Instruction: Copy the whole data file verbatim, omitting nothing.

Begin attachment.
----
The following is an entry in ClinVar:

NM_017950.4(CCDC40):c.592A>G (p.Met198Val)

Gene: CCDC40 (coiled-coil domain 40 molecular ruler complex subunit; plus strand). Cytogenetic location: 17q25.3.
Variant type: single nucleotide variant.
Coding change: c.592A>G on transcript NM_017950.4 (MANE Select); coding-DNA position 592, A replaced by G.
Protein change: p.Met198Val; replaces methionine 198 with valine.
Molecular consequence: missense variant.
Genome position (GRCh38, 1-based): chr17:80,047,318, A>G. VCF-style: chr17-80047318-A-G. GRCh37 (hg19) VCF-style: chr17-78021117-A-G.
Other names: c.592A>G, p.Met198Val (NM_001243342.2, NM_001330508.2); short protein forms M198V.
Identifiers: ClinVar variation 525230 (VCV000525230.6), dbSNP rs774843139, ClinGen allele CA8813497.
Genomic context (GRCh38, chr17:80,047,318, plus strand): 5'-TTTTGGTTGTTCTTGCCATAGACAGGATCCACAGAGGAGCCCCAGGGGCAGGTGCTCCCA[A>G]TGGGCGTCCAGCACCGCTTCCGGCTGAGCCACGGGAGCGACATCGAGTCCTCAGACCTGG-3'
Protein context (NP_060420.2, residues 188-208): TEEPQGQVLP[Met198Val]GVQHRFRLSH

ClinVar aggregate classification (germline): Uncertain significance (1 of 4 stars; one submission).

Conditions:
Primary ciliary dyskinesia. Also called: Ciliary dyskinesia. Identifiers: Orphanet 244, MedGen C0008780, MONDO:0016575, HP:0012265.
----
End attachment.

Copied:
The following is an entry in ClinVar:

NM_017950.4(CCDC40):c.592A>G (p.Met198Val)

Gene: CCDC40 (coiled-coil domain 40 molecular ruler complex subunit; plus strand). Cytogenetic location: 17q25.3.
Variant type: single nucleotide variant.
Coding change: c.592A>G on transcript NM_017950.4 (MANE Select); coding-DNA position 592, A replaced by G.
Protein change: p.Met198Val; replaces methionine 198 with valine.
Molecular consequence: missense variant.
Genome position (GRCh38, 1-based): chr17:80,047,318, A>G. VCF-style: chr17-80047318-A-G. GRCh37 (hg19) VCF-style: chr17-78021117-A-G.
Other names: c.592A>G, p.Met198Val (NM_001243342.2, NM_001330508.2); short protein forms M198V.
Identifiers: ClinVar variation 525230 (VCV000525230.6), dbSNP rs774843139, ClinGen allele CA8813497.
Genomic context (GRCh38, chr17:80,047,318, plus strand): 5'-TTTTGGTTGTTCTTGCCATAGACAGGATCCACAGAGGAGCCCCAGGGGCAGGTGCTCCCA[A>G]TGGGCGTCCAGCACCGCTTCCGGCTGAGCCACGGGAGCGACATCGAGTCCTCAGACCTGG-3'
Protein context (NP_060420.2, residues 188-208): TEEPQGQVLP[Met198Val]GVQHRFRLSH

ClinVar aggregate classification (germline): Uncertain significance (1 of 4 stars; one submission).

Conditions:
Primary ciliary dyskinesia. Also called: Ciliary dyskinesia. Identifiers: Orphanet 244, MedGen C0008780, MONDO:0016575, HP:0012265.